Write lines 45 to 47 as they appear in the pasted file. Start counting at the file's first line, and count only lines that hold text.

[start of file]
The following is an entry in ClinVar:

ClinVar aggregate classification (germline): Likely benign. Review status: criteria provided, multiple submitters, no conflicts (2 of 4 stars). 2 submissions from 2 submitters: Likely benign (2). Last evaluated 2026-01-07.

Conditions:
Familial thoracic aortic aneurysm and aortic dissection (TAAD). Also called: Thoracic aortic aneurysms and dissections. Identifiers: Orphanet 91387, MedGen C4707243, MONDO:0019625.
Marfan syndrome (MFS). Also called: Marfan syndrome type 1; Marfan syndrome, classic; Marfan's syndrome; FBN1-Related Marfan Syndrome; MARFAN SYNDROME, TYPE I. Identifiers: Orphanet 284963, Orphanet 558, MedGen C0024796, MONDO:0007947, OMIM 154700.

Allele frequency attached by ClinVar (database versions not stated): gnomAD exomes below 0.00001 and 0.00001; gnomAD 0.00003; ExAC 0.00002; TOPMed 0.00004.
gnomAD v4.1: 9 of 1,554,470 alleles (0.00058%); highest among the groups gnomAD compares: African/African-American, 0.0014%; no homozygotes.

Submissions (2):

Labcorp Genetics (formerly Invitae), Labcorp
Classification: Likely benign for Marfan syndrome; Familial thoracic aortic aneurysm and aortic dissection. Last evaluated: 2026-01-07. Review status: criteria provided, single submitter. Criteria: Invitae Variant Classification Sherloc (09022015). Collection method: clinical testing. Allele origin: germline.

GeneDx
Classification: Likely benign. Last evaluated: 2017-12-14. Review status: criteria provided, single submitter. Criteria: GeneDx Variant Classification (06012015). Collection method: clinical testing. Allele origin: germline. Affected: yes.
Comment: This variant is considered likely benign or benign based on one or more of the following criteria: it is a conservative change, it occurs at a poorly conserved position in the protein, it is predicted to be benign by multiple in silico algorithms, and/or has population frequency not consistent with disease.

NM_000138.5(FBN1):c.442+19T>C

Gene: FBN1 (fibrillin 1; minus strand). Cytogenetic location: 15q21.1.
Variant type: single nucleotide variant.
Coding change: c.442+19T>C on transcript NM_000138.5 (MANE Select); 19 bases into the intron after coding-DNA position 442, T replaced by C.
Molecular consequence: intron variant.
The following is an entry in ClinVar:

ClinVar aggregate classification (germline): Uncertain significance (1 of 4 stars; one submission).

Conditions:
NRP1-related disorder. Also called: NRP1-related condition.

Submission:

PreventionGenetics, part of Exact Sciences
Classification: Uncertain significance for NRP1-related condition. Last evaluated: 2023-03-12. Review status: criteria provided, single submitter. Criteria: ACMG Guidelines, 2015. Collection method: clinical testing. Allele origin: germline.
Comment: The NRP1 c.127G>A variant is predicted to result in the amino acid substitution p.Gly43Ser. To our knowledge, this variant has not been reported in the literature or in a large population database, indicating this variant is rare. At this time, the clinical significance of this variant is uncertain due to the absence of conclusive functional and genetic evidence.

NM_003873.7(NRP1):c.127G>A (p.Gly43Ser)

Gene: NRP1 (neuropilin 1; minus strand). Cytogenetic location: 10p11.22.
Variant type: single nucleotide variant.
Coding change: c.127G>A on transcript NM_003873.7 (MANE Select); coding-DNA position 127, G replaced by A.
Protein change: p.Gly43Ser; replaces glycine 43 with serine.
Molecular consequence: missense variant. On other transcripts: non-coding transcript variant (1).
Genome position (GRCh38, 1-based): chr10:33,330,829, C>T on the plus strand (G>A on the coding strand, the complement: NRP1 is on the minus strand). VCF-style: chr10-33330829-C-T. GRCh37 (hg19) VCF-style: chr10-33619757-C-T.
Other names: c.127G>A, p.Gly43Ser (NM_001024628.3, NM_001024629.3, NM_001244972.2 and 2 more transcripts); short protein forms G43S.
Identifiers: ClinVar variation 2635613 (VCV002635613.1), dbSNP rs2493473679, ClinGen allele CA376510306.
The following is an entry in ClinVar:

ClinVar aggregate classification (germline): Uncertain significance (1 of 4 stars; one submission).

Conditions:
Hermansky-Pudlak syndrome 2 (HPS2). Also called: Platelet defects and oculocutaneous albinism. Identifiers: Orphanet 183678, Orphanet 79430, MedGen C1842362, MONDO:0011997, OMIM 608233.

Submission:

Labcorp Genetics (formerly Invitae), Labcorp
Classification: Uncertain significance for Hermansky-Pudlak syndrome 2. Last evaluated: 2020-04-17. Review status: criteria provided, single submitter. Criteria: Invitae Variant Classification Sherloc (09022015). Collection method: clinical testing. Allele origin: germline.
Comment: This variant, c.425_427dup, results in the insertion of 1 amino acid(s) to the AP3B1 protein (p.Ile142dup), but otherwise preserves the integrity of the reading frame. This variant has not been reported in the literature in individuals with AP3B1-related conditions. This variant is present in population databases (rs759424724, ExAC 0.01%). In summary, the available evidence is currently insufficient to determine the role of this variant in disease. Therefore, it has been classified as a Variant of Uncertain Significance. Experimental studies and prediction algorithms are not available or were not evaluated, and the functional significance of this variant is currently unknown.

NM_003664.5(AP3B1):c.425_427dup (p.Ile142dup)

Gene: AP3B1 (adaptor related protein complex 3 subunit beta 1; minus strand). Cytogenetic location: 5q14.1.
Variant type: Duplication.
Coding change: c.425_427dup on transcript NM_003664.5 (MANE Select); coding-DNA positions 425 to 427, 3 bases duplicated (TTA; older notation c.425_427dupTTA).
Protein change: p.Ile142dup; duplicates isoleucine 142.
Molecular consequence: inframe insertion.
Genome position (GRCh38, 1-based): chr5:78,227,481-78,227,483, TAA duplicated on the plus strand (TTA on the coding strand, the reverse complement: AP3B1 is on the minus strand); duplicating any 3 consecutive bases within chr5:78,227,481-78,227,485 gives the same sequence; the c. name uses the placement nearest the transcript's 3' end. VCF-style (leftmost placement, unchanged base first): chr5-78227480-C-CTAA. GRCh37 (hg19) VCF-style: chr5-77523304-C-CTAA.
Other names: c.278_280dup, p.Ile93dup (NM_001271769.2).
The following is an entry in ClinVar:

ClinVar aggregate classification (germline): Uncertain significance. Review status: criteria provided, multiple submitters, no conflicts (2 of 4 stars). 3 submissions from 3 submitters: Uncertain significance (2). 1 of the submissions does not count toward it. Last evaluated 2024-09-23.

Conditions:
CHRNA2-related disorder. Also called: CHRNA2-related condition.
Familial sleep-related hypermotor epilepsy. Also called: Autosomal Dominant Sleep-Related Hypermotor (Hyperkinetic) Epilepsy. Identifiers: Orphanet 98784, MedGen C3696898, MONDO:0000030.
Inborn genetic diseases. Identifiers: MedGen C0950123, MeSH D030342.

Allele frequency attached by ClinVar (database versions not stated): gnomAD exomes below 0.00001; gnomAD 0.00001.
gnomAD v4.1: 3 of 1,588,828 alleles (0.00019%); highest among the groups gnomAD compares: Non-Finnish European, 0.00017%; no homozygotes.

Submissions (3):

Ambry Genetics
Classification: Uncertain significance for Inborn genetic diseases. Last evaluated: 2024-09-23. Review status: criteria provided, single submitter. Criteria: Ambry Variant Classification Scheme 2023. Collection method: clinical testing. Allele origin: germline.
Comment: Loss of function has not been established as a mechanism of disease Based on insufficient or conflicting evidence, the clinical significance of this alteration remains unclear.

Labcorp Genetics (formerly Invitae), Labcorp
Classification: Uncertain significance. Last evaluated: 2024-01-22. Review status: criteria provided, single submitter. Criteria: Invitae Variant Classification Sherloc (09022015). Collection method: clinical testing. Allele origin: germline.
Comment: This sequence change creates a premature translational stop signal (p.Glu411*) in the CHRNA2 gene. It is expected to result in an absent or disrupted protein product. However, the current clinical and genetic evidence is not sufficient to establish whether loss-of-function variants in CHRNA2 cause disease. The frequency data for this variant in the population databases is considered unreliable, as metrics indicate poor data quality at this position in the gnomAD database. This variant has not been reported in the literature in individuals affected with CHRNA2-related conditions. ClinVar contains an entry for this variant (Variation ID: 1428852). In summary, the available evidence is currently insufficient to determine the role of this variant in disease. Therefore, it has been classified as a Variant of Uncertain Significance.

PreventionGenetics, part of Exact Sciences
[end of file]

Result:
Gene: AP3B1 (adaptor related protein complex 3 subunit beta 1; minus strand). Cytogenetic location: 5q14.1.
Variant type: Duplication.
Coding change: c.425_427dup on transcript NM_003664.5 (MANE Select); coding-DNA positions 425 to 427, 3 bases duplicated (TTA; older notation c.425_427dupTTA).